The Bureau of Labor Statistics’ April employment report found healthy growth in the labor market in April. Employers added 165,000 net jobs, and the unemployment rate fell slightly to 7.5 percent. While falling short of expectations for a recovery from a deep recession, this would be considered decent growth in normal economic times. However, the improvement in unemployment over the past year and a half comes predominantly from people leaving the labor force.
Moreover, as expected the budget-cutting sequester has had few adverse economic effects. Since sequestration took effect March 1 the labor market has continued to expand while federal employment has fallen by less than half a percentage point.
April Employment Report
The April employment report showed modest but positive economic progress across the board. The household survey reported unemployment falling 0.1 percentage points to 7.5 percent, the lowest since late 2008 and down a full percentage point from December 2011. This drop came primarily from a decrease in the number of the long-term unemployed (–258,000). Unlike in the March report, this drop occurred because employment grew, not because workers dropped out of the labor force. Consequently, the employment-to-population ratio also increased 0.1 percentage points to 58.6 percent.
However, the economy remains weak. While higher than in March, the April employment-to-population ratio is no higher than it was in December 2011. The entire net improvement in unemployment over the past year and a half comes from workers leaving the labor force. Job growth has only sufficed to keep pace with population growth. In 2009, the Obama Administration promised that the huge increase in government spending from stimulus would lead to recovery and low unemployment within a few years. Instead, employment remains persistently low four years later.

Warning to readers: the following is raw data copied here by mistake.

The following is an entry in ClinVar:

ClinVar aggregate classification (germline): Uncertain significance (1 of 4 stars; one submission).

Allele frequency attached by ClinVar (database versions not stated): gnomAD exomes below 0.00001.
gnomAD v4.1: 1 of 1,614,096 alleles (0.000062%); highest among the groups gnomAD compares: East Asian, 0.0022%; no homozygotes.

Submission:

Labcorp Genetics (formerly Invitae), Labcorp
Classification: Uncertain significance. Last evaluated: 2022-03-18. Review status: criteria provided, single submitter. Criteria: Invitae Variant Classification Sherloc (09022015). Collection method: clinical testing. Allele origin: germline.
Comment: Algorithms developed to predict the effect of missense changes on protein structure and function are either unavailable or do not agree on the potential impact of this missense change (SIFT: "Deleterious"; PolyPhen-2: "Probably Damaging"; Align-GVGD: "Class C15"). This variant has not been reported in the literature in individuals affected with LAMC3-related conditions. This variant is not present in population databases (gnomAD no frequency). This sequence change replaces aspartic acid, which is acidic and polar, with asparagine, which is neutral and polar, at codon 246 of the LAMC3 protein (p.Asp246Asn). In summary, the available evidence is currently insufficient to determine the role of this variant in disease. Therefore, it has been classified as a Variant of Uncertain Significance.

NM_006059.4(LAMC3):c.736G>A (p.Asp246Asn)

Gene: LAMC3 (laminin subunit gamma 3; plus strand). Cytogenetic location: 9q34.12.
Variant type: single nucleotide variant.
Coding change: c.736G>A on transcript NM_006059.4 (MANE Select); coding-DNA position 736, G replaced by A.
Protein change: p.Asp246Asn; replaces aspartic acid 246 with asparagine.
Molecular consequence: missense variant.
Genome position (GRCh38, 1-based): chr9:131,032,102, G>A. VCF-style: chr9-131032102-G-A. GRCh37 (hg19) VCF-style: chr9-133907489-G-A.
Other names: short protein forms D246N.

In other developments, the number of part-time jobs grew sharply, but this probably reflects statistical noise. Part-time employment fell in March, and the recent increase only returns the figures to February levels.
The payroll survey paints a similar picture of good but modest growth. Employers added 165,000 jobs, with the largest gains coming in professional and business services (+73,000). About two-fifths of those gains came in temporary help services (+30,800), which often acts as a leading indicator of labor market demand. Employment also expanded in retail trade (+29,000), food services and drinking places (+38,000), and health care (+19,000).
Employment in other sectors was mostly flat, with little change in construction, manufacturing, transportation, information, or financial activities. The best news came in the revisions, with employers creating more jobs (+114,000) than previously estimated in February and March.
The Government Sector
The main trends in the job market the past three years have been the slow growth of employment and the steady exodus of frustrated job seekers from the labor force. Another feature of the market has been a mild decline in civilian government employment since it peaked in 2009. There are now about 3 percent fewer jobs in government than there were in 2009, but the decline has been uneven.